Day two in New York City we went out by ferry to the Statue of Liberty (second photo). Behind the statue, they had a display of part of the original torch and I could see up close all the hammer marks showing that she was completely hand-hammered out of copper. The next day we visited the new 911 Memorial & Museum and then headed up to Rockefeller Center and went up to the top for a breathtaking view of Manhattan. Before leaving town, we stopped and visited Ray & Helen Groll in Flushing, NY. Ray will always be known as “The Metal Man” and used to exhibit at The Grove Park Inn Antiques Show.
We headed out of New York over the George Washington Bridge and into New Jersey. We visited Gustav Stickley’s Craftsman Farms (third photo). Unfortunately, Craftsman Farms was closed on Wednesdays but so many people were following our photo blog of the trip, that the director arranged for us to have a private tour! I think someone pulled some strings but I’m not sure who? (Thank you, Ray Stubblebine!) Alyson enjoyed the kids “treasure hunt” looking for all sorts of Gustav Stickley details throughout the house. Hoa enjoyed how peaceful the whole place was. Aiden was just restless, but it was time for his nap…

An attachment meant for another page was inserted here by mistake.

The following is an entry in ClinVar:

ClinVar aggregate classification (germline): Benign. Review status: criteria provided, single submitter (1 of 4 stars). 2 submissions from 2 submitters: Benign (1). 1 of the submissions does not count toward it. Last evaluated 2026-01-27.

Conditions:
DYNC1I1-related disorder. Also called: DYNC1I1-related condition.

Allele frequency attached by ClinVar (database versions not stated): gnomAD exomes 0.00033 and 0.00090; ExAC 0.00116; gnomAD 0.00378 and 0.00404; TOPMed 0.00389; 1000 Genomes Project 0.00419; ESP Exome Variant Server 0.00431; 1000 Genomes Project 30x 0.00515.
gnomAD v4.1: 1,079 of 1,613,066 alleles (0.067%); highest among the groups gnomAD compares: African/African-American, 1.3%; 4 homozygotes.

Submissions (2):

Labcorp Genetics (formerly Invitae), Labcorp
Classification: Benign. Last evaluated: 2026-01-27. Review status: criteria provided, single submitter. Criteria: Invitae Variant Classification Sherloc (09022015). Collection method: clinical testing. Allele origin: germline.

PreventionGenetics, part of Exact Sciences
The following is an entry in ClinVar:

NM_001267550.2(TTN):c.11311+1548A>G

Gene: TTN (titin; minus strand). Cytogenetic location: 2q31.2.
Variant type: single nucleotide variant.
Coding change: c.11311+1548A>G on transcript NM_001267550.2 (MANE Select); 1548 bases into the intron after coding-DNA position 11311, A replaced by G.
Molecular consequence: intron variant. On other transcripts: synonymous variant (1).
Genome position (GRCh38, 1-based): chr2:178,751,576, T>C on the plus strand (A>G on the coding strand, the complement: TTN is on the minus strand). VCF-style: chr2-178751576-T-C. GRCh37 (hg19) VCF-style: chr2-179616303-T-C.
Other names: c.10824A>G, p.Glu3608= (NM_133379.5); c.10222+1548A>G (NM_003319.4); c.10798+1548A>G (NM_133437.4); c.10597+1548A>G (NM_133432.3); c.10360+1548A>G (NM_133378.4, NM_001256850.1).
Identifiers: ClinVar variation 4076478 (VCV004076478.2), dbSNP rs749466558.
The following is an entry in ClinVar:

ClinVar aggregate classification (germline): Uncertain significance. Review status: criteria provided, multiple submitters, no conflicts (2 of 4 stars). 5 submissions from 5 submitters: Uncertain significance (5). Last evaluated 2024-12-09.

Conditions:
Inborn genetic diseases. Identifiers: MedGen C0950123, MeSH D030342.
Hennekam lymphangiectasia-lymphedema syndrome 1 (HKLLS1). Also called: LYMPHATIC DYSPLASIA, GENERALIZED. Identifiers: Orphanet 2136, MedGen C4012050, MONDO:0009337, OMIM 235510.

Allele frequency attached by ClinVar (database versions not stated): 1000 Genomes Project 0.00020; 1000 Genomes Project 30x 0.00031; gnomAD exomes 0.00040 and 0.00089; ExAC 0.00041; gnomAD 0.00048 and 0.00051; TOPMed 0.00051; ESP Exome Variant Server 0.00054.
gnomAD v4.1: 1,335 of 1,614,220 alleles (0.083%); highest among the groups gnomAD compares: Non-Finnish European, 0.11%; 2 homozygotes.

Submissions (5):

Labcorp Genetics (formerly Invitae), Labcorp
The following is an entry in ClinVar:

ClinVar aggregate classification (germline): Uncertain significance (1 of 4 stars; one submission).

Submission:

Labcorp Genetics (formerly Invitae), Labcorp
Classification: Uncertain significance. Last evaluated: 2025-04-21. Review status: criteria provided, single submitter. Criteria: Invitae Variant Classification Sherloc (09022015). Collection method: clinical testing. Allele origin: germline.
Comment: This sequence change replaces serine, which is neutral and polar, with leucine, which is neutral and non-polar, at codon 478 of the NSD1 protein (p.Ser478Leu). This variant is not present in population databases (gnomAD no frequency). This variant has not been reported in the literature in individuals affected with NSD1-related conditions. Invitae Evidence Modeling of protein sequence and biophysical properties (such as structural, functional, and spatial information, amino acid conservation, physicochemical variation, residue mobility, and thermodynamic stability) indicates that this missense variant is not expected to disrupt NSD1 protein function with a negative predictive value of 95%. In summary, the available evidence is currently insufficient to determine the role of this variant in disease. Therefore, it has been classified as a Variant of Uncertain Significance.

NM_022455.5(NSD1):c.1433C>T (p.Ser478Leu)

From there we headed south to Toms River, NJ. My best friend from high school, Ethan, lives there with his wife, and 14 year old son. Ethan’s now an anesthesiologist working in NYC. I told Alyson that Ethan knows every Muppet song. As we were all swimming in his back yard swimming pool, Ethan, a 45 year old doctor and Alyson were singing Kermit the Frog’s Rainbow Connection. You had to be there…
After a quick stop in Philadelphia to see the Liberty Bell, we all headed to Washington DC. The first day we went to the National Portrait Gallery and then I gave the family a night tour of DC; the White House, the Treasury (right next door) and a stroll along the mall. Alyson took a great picture of the Jefferson Memorial reflected against the water at night.
The next day we headed over to the Smithsonian Air & Space Museum. Aiden could not contain his excitement. “Airplane! Airplane!” as we entered the museum. He’s just over a year and a half old. We also visited the Lincoln Memorial. Highlight: the Wright Brothers original plane Kitty Hawk. We had seen a reproduction at the Henry Ford Museum but now the real deal.
We visited a few other Smithsonian Museums including the National Gallery and got to see the only Leonardo de Vinci painting in America. There is a great story behind the acquisition of this painting. Andrew Mellon bought it directly from the Russian government, and the great art dealer, Joseph Duveen, was trumped by his client who bought the painting directly with no middle man! We then went on to the International Spy Museum. A bit of a tourist trap, but really cool. This was the only museum that was crowded.